DANVILLE – The city's share of residents' property tax bills should stay about the same or maybe decrease a little.

Danville City Council members tonight are expected to act on the city’s new tax levy and welcome a new alderman and city comptroller.

The total proposed 2019 property tax levy is $6,820,628 compared to $6,822,342 last year. This is a 0.03 percent decrease.

The city’s property tax rate also is expected to stay about the same. It’s estimated at $2.2641 per $100 of assessed valuation compared this year's $2.2647 per $100 of assessed valuation. Equalized assessed valuation is expected to stay the same at $301 million.

Mayor Rickey Williams Jr. said in talking to Vermilion County Supervisor of Assessments Matt Long, Long says the equalized assessed value might increase by 1 percent.

However, city officials are estimating hopefully the worst case scenario in having the equalized assessed value stay the same. City officials don’t want to count on an increase in case it doesn’t happen, Williams said.

“The average tax bill could go down if (the equalized assessed value) goes up a percent,” Williams said.

Williams also said he wanted to “hold the line on taxes and fees” with the city’s new tax levy and budget. The city council is expected to act on a budget in January.

Tax levy funding for the police pension fund would increase from $3.7 million last year to $3.9 million, while the fire pension funding also would increase from $4.2 million to $4.5 million. The pensions are still at only about 27 percent and 16 percent funded, respectively.

Williams said the funding contribution puts the city on track to be 100 percent funded by 2040. The public safety pension fee would provide about $1.76 million for the fire pension and $1.17 for the police pension.

The casino local tax transfer from the city’s general fund for pensions would be $705,000. Williams said they are estimating about three months’ revenue next year from the casino.

Williams said the only news he’s heard about the casino is that city engineer Sam Cole received a phone call from the state gaming board about the casino application. That seems to indicate the state board is reviewing it, Williams said.

The city could receive a nice "Christmas surprise,” Williams said, or could possibly hear about the casino license application in early 2020.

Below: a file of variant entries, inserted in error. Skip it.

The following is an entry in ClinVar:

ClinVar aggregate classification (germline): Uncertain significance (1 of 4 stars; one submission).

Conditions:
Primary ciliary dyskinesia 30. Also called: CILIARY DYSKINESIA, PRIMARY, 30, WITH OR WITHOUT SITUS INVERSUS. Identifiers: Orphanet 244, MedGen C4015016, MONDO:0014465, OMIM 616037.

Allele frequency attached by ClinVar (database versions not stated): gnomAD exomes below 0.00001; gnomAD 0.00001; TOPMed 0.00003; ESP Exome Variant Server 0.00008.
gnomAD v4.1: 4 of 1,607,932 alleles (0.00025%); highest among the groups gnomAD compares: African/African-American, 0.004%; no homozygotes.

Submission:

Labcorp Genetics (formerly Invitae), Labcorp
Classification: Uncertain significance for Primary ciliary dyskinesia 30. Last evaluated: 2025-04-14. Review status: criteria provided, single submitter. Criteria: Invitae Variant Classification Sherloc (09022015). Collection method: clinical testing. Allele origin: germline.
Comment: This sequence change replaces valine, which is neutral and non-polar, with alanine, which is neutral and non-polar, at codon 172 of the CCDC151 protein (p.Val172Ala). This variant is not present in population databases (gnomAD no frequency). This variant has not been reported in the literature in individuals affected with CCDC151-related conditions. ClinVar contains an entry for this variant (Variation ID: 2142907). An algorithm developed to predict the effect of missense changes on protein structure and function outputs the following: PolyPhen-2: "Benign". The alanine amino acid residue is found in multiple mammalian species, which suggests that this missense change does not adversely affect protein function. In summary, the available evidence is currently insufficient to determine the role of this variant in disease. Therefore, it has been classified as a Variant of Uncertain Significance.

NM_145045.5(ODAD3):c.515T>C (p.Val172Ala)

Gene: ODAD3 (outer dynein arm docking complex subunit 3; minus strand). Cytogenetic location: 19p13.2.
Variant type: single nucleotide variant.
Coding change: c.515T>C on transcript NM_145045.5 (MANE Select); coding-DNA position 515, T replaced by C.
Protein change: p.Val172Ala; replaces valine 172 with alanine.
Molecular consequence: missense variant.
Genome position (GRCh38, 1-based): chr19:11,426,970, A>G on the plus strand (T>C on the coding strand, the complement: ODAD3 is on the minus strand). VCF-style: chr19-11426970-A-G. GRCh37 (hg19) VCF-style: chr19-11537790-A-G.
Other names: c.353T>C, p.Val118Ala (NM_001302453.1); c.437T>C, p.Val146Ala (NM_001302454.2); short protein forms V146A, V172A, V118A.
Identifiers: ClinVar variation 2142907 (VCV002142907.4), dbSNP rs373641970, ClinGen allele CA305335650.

The first year, the city could receive about $2 million in revenue from the casino. Funding would go toward the pensions and city debt, such as with bonds.

Additional funding from the $8 million or more estimated in casino revenue in future years can be put toward the pensions, infrastructure and neighborhood improvements such as addressing storm water issues.

The library tax levy would increase 1.48 percent going from $1.93 million in 2018 to $1.96 million in 2019.

Williams said part of the increase is due to the minimum wage increase.

In other business tonight, the council is expected to approve the appointments of Ashlyn Massey as city comptroller effective Wednesday; and James Poshard to the city council as Ward 6 Alderman to take the place of Steve Nichols. Poshard worked at McLane Midwest and is involved with the Holiday Hills Neighborhood Association.

Massey is coming to the city from the Vermilion County Treasurer’s office. She has been chief deputy treasurer since February 2018.

Massey is a graduate of Danville High School and Danville Area Community College. Upon completion of her associate's degree from DACC, she continued her education and earned a Bachelor of Science in business administration with a specialization in accounting from Ohio State University.

She returned to Danville, with her husband, Ethan, upon completion of her degree.

Massey is eager to give back to the community she calls home. She also is involved with Danville Noon Kiwanis Club and with the Hope Center.

Massey’s salary will be $80,000. Former comptroller Shelley Scott resigned. Her salary had been $99,845.

Also tonight, the council will vote on: intergovernmental agreements with Danville District 118 for school resource officers, reporting of criminal offenses and providing school security video feeds and radio frequencies; $165,000 in Community Development Block Grant money transfers to demolish the former Harwal building at 101 W. Harrison St.; and authorizing a budget amendment of $102,982 in the city’s information technology division budget for computer and network systems security upgrades.

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